Lent is the period of fasting leading up to the feast of Easter, recalling Jesus’ 40-day fast in the wilderness. Western Lent begins on Ash Wednesday and ends liturgically on the morning of Holy Thursday, although Lenten penance continues through Holy Saturday.
In basic terms, Lent is the season before Easter, in the West lasting liturgically from Ash Wednesday until the morning of Holy Thursday. The evening of Holy Thursday begins the The Easter Triduum, which lasts from Holy Thursday to the Evening Prayer of Easter Day. However, Lenten fasting and penance continue until the end of Holy Week, and all of Holy Week is included in the traditional 40 day Lenten fast, despite Lent ending liturgically on Holy Thursday. While Sundays are excluded from the Lenten fasting and abstinence restrictions, and are not numbered in the traditional “40 Days” of Lent, they are still part of the Lenten season, as can be seen from their Lenten themes. Thus, the way Lent is observed in the West can be a bit tricky, because the actual modern liturgical season of Lent (lasting 44 days, including Sundays) is numbered slightly differently than the traditional 40 day Lenten fast, which excludes Sundays.
The purpose of Lent is to be a season of fasting, self-denial, Christian growth, penitence, conversion, and simplicity. Lent, which comes from the Teutonic word for springtime, can be viewed as a spiritual spring cleaning: a time for taking spiritual inventory and then cleaning out those things which hinder our corporate and personal relationships with Jesus Christ and our service to him.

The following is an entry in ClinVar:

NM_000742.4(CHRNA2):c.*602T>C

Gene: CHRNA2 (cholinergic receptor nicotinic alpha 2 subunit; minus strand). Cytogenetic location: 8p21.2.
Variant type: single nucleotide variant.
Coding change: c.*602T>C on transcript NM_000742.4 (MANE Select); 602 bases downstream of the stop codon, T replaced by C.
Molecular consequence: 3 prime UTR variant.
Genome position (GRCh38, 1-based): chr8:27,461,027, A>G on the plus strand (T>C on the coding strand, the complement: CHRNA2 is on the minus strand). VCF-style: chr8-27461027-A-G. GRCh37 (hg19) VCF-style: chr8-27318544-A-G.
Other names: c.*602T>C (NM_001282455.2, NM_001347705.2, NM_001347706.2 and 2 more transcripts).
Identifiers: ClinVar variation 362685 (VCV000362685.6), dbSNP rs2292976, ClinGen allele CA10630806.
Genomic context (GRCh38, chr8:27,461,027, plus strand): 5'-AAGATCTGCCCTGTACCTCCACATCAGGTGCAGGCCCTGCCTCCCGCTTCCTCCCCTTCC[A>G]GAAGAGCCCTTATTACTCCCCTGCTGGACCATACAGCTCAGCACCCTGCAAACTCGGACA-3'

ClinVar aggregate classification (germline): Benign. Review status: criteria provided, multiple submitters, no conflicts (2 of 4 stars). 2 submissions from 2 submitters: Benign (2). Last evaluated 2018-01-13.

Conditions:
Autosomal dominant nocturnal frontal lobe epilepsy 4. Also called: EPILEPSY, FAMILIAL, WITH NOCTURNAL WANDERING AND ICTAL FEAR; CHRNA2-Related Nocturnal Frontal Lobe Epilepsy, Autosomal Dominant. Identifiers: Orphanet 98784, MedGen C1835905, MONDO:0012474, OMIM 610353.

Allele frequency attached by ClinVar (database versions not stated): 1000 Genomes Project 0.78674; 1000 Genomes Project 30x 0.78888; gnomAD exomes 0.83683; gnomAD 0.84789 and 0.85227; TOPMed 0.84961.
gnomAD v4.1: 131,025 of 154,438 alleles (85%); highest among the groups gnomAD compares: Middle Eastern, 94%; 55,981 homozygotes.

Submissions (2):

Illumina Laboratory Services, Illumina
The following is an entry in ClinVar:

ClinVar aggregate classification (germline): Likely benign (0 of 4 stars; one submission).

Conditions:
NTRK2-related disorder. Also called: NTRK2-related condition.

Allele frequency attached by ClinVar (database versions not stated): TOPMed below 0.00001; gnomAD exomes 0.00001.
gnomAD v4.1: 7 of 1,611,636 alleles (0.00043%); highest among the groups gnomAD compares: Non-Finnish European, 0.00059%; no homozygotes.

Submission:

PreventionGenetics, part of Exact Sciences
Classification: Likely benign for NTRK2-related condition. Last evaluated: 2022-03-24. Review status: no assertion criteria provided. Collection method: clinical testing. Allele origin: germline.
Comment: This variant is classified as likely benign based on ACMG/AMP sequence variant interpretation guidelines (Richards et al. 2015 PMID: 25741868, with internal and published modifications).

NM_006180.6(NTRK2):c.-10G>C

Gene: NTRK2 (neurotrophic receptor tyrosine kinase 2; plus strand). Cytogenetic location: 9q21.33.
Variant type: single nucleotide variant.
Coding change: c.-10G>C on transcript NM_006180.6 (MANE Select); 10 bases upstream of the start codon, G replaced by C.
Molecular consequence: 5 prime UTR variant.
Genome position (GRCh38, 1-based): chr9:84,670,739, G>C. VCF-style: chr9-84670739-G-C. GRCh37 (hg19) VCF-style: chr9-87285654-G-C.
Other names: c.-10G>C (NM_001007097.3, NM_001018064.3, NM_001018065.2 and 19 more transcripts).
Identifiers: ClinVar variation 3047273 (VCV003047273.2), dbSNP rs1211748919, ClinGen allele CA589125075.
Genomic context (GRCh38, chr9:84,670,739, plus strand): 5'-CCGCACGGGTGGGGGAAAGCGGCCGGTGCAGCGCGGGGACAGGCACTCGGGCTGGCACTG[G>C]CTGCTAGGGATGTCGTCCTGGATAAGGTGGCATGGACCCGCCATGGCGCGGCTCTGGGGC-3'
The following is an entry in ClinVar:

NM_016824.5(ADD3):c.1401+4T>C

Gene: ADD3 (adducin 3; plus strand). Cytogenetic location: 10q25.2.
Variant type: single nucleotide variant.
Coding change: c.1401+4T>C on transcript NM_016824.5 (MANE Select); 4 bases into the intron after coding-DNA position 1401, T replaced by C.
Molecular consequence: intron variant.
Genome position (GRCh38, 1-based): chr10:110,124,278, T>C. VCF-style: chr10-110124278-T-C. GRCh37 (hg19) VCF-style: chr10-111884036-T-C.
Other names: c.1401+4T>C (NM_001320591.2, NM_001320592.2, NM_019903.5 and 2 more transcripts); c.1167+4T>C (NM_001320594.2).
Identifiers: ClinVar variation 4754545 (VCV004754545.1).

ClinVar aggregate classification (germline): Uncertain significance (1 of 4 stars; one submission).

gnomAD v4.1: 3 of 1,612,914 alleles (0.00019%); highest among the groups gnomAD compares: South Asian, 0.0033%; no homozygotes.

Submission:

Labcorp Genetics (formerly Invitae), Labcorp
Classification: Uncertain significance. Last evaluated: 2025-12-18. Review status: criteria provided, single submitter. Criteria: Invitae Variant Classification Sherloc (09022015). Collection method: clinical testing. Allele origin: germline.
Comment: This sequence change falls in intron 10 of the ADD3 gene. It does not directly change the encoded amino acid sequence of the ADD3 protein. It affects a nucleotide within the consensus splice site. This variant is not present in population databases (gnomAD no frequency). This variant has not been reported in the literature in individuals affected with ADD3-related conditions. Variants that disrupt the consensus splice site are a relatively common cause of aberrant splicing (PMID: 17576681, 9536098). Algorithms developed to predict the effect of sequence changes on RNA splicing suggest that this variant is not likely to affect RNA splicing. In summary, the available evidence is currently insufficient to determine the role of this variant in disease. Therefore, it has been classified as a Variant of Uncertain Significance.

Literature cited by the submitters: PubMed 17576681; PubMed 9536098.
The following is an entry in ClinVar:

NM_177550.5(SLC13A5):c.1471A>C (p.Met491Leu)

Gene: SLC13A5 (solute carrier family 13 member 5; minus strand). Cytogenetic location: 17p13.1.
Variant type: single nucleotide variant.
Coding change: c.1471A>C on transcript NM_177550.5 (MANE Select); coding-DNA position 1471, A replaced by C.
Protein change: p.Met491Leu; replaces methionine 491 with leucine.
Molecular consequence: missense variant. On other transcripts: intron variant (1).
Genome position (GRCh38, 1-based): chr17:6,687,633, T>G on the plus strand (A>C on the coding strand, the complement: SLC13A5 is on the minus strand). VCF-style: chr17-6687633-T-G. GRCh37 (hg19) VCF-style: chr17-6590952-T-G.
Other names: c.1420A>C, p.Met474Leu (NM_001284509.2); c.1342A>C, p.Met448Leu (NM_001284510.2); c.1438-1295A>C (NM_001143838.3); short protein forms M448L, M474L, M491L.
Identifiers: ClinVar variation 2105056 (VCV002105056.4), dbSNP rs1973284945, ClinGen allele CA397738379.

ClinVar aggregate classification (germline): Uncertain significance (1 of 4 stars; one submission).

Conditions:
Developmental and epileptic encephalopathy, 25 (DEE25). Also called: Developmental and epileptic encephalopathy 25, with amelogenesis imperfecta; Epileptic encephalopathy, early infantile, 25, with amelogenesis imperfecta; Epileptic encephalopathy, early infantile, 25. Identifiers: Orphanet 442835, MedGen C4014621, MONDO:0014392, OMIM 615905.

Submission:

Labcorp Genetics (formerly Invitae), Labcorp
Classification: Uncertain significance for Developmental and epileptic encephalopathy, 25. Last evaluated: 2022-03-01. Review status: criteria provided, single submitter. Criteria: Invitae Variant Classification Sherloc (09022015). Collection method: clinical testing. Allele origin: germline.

There are a few basic tasks that traditionally have been associated with Lent. Many of these have a long history. These are fasting, almsgiving, and prayer. In addition, reading the Scriptures and the Church’s Writings can help one grow during Lent. Let’s look at each of these suggestions individually.
The Western Rite of the Catholic Church requires its members age 18 and 59 to fast on Ash Wednesday and Good Friday, unless a physical condition prevents otherwise. This means only one full meal is permitted. The Fridays of Lent are days of required abstinence, meaning meat is not permitted. Abstinence is required of those age 14 and older.
When we “give something up” for Lent, we are embracing a form of fasting, an excellent spiritual discipline. Eastern Christians have a more rigorous fast, abstaining from meat, wine, oil, dairy products, and even fish. By giving these up, the person fasting learns to control a particular part of his or her life, which leads to greater self-discipline even when Lent is over. As such in Lent we are able to learn, examine, and get under control our material excesses. Lent is about spiritual results, not material ones.
Lent is a good time to develop or strengthen a discipline of daily prayer. Plan to attend Mass daily during the Lenten season to deepen your prayer life. The Divine Office, chanted daily at St. John Cantius, an ancient practice of praying throughout the day, is the best way to extend the spirit of prayer thoughout the day. A good goal for Lent would be to pray Lauds (Morning Prayer) and Vespers (Evening Prayer) everyday. If you already do that, perhaps you could add noon or Night Prayer (also called Compline). The Seven Penitential Psalms are excellent for prayer. Praying The Rosary throughout Lent can be rewarding too.
While Lent is about giving something up (i.e. fasting), it is also about putting something positive in its place. The best way to remove vice is to cultivate virtue. Lent has been a traditional time of helping the poor and doing acts of charity and mercy. Giving alms can involve volunteering for a charity, soup kitchen, nursing home or a shelter.
When facing temptation in the desert, Jesus relied on Scripture to counter the wiles of the devil. It is a formidable weapon for us as well. In a day when the Bible is more accessible than ever, Biblical illiteracy among Christians of all types is rampant and, quite honestly, shameful. Lent is an excellent time to remedy this problem. One way to read Scripture is to read the Scripture lessons of the Mass and of the Breviary (Divine Office).